Be Sure You Select The Best Captain Possible For Your Team

Most teams understand the importance of leadership. Getting the right captain and alternates is a major component of  team leadership and can be a key to a team’s success. The captain will likely become the ‘face’ of the team to fans and media. He will be the one the coaching staff relies on to ‘run’ the dressing room and players look to for leadership.

Teams use different strategies to pick a captain. The process can take many forms:

  • Players vote for the team captains
  • Coach picks the best player as captain
  • Th most senior players fill the captain roles
  • Rotate the ‘C’ through the lineup over the course of the season
  • By committee, where everyone gets a say
  • Management selects the captains

Danny Brooks, assistant coach with the Drummondville Voltigeurs of the QMJHL had this to say about what is done with his major junior team.

The three most important aspects to our organization are: 1. work ethic, 2. attitude, 3. discipline.  The captain and assistant captains must have those attributes first and foremost. The captain represents what we want everyday. Our captain is not our best player, but he brings those attributes everyday. He pushes the best players to adopt those attributes. Leadership is something that is groomed. We do something very unique here in Drummondville; we change our assistant captains every month. We reward players for hard work, discipline and attitude. Each player is also a leader in his own right. A player can be a leader in a particular aspect of the game. For example, if you are a banger, you might be the leader of the bangers. In each case all players have ownership in the team. Players are held accountable for the aspect they lead the team in.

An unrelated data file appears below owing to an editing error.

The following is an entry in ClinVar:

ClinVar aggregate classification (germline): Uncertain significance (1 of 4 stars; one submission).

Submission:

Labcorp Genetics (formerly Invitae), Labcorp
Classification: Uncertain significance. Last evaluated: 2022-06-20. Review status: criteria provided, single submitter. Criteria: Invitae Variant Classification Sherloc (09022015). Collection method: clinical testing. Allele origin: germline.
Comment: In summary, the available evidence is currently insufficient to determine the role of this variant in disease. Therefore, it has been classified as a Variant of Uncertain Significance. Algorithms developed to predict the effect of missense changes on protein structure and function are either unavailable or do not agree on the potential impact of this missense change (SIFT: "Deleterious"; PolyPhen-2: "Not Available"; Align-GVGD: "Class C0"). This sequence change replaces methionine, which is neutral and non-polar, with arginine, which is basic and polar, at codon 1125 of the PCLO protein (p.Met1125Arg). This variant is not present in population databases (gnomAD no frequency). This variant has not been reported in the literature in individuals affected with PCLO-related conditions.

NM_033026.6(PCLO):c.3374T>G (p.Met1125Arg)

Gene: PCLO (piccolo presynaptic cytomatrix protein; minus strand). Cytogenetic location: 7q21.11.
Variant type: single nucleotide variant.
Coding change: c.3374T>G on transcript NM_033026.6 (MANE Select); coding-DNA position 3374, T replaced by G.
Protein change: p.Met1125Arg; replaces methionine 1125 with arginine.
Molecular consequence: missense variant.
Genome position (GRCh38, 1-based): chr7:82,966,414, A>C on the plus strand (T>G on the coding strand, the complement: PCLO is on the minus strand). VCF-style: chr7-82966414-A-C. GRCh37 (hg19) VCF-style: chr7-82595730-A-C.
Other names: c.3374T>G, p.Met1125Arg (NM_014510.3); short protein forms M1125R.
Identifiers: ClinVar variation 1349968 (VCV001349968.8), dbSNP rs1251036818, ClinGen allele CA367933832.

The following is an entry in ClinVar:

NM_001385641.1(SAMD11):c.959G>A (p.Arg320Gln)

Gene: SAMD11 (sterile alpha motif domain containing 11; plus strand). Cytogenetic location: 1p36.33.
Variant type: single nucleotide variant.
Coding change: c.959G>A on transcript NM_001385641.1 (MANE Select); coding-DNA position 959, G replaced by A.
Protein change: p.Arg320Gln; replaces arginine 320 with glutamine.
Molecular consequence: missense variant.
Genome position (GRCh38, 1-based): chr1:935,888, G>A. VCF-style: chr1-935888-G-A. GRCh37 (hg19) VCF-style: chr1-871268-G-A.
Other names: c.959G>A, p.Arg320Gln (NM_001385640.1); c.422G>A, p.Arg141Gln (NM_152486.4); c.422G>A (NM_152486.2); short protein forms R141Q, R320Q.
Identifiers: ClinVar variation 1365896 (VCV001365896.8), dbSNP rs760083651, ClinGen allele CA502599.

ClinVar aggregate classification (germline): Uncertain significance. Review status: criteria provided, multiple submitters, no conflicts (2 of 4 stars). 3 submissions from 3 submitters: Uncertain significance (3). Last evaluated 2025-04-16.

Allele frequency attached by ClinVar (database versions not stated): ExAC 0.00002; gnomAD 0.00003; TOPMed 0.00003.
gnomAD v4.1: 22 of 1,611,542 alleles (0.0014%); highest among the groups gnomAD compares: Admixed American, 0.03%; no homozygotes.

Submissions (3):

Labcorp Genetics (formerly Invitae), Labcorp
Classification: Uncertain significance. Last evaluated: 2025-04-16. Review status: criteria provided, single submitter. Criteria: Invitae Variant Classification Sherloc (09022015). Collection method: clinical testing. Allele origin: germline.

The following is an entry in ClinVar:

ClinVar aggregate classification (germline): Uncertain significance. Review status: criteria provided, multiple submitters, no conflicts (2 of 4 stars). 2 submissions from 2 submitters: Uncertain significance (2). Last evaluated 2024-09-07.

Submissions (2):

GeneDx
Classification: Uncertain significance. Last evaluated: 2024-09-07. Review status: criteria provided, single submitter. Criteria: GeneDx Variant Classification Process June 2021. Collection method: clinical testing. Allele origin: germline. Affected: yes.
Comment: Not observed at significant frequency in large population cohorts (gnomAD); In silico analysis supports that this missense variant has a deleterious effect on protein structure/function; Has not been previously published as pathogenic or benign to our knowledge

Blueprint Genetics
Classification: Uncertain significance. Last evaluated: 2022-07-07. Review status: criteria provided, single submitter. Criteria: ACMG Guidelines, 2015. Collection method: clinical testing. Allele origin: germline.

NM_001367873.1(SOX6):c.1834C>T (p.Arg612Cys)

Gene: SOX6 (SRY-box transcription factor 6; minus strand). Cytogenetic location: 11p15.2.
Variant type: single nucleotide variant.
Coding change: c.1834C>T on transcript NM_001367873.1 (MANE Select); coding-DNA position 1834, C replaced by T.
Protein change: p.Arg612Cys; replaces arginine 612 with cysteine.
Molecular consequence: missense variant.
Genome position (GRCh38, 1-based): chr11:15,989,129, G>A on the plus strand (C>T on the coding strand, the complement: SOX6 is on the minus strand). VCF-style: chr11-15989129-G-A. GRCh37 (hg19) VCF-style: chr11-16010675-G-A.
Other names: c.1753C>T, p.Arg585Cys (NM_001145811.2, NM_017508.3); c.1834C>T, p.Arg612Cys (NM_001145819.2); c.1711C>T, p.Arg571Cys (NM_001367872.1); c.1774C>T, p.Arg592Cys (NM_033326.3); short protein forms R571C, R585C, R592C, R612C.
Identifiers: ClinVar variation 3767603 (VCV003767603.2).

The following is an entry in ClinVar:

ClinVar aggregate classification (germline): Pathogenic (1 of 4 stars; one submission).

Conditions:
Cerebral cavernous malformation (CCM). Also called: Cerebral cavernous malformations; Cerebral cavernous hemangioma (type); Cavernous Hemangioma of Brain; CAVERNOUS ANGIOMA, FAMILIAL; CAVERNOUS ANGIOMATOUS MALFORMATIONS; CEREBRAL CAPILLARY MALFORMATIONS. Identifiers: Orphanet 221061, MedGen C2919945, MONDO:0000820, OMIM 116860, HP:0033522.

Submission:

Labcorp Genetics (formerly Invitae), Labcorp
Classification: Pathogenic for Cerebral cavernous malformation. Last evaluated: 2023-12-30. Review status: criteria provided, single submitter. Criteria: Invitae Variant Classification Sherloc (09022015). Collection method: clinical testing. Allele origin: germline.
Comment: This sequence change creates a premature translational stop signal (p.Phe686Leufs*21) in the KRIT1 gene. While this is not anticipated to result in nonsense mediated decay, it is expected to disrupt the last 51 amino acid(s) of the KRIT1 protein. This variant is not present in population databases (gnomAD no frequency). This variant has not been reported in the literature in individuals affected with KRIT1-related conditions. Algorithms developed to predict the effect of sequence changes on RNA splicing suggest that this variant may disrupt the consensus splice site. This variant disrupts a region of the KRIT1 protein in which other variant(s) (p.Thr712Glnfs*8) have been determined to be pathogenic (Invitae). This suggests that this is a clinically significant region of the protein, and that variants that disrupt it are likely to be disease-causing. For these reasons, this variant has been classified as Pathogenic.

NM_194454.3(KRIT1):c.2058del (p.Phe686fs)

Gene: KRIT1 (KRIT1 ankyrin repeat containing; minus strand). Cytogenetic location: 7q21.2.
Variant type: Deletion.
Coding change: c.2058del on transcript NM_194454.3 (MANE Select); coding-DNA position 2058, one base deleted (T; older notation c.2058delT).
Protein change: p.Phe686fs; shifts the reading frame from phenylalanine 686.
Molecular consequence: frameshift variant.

Frank Hubley, coaching at the high school level in Nova Scotia, tells us how he selects his captains

I choose the captains. At times I have asked a number of players who they think would make good captains. I ask them ‘why’ and if there are any reasons why any of their choices may not be a good captain for the team.

I have done it where I ask no questions and I pick the captains myself. I have never allowed the players pick the captains. For me it is too much of a popularity contest. Also, I may speak about leadership to the team then ask for 3-4 names of people they think would be good captains. I  have not made up my mind on that way yet.

Jason Lammers, assistant coach with Ohio State, gives us another perspective on the process.

This year we had the guys fill out a questionnaire asking for more information about teammates. For example we asked; who would you want in your foxhole, who is the most committed on and off the ice, and who has the best work ethic. We added up the scores and then decided if we agreed with what the guys thought. It seemed to work really well!

There is no sure-fire way to ensure your team selects the best person as captain. That shouldn’t stop you from doing everything possible to try to make this happen anyway. The right leader could make or break your season.